Want to join our efforts but not sure where to start? Volunteer Your Time and take advantage of this incredible opportunity to lend your support. It’s a great way to contribute to our cause, and every little bit counts towards paving the path for a better tomorrow. Get in touch with us today for more details about how you can help.
The Hope Clothesline project is patterned after the 22 year old Louisville Clothesline Project. Dr. Campbell is one of the founders of the "Clothesline Project" that provides sessions where women can express their own pain by painting words and imagery on tee shirts in a safe, secure and private environment. The shirts are then displayed on a clothesline as a public display of how widespread abuse is. The project alerts perpetrators that victims will not keep silent, and gives women who might not ordinarily have a voice to tell about the violence that has happened to them.
The women's Hope Clothesline Project became a reality when one day, during a hot summer in December 2007 in Tamale, Ghana, a group of fifty women spoke out about the devastating violence that had been done to them by someone who was supposed to love them. The women gathered in a dirt floor hut with wooden benches and a few wooden tables. They could not afford to buy the traditional tee shirts that are typically used during sessions. Instead they used a bolt of yellow felt material. They cut the material out in the shape of 50 tee shirts and fifty women shared a box of eight magic markers.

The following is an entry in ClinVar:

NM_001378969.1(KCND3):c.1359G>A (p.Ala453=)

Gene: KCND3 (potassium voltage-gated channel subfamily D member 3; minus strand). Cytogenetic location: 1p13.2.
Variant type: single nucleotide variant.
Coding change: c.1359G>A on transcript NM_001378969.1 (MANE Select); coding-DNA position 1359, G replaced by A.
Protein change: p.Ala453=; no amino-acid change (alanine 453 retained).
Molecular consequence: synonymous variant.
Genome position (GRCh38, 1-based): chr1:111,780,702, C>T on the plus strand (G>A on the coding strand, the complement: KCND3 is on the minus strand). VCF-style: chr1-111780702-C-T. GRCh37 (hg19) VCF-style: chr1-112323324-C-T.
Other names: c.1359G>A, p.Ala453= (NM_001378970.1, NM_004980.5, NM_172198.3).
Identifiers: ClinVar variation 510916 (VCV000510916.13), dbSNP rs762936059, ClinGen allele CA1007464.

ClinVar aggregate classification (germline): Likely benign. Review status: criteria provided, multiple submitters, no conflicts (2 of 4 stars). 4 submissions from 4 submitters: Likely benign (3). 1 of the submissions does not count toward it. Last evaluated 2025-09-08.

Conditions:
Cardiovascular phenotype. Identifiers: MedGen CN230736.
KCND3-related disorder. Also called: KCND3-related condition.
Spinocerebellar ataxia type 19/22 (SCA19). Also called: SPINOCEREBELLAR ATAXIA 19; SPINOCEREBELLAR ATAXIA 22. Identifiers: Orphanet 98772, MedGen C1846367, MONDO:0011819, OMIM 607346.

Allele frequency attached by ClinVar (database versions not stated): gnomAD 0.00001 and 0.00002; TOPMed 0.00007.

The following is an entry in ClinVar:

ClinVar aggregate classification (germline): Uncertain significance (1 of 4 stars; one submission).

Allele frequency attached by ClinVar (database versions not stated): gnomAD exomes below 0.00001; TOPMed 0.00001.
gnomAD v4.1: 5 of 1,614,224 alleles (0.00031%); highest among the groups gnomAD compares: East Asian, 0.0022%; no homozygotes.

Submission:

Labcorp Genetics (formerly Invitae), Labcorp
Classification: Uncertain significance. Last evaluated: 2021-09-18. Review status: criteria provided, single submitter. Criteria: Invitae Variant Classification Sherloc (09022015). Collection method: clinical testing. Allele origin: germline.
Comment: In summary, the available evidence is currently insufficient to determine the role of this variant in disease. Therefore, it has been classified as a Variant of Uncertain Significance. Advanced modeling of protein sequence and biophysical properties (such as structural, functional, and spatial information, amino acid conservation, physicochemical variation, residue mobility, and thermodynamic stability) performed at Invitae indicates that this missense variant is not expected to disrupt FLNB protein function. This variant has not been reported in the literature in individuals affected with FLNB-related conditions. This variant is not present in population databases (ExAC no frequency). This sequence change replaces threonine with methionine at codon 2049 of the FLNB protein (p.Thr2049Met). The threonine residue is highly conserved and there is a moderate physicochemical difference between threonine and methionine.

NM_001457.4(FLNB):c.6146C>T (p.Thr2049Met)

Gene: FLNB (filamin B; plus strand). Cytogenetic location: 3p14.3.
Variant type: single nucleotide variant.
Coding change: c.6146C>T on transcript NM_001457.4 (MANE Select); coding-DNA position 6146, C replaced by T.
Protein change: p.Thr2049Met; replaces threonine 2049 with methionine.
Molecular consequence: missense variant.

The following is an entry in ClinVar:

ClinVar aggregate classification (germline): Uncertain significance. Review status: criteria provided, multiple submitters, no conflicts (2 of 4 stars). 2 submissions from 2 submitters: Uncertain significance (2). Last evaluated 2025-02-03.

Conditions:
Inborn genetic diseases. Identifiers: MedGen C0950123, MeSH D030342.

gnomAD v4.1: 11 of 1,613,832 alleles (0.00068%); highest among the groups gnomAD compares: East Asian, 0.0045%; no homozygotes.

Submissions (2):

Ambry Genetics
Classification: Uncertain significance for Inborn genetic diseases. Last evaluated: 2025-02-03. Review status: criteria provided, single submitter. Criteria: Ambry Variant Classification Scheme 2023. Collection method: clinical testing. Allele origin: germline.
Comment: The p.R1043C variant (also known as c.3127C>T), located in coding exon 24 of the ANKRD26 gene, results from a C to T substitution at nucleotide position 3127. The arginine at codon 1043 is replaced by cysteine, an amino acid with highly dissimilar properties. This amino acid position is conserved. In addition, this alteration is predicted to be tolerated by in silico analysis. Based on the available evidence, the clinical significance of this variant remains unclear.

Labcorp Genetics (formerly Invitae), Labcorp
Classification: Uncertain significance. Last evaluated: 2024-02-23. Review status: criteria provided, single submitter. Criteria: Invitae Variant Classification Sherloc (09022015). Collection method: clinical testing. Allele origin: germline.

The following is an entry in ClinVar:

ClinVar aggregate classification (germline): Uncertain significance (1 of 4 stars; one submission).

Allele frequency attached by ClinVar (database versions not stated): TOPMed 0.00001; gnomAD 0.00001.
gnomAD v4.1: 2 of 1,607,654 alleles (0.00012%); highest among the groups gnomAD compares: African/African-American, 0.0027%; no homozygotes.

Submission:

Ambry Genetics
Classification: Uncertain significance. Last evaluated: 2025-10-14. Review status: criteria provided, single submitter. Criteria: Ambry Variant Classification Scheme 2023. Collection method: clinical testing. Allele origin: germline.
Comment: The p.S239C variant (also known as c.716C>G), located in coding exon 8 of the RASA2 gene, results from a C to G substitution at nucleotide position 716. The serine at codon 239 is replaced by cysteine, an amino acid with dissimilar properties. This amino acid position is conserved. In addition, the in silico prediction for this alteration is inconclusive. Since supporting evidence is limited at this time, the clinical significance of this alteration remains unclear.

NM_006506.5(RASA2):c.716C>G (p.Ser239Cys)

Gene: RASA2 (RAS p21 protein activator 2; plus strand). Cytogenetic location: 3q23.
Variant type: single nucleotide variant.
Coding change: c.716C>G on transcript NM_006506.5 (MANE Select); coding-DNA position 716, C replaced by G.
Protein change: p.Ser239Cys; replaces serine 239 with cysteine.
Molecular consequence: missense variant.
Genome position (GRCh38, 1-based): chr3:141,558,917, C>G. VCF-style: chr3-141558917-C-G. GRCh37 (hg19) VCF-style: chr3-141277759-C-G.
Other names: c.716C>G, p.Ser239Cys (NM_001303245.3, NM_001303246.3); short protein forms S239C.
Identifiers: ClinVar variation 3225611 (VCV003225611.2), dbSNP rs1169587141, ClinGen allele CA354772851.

In a crowded hut women who could not write drew their feelings about the abuse they experienced. Women who could write wrote their feelings about the abuse they experienced. These women, for the first time in their lives, had a voice and could speak out about the cruelty they suffered and what was done to them by someone who was supposed to love and protect them. The shirts were hung out on a clothesline in front of the hut for all in the village to see. The women held hands with each other and screamed with joy about what they did that day. They chanted as they held hands. “We are strong and vibrant women with the innate capacity to heal.”
Dr. Campbell created a limited edition print of one of the women who was so brave and spoke out about her own abuse during the first Hope Clothesline Project in the small village in Tamale., Ghana-West Africa
Contact us today and start getting involved.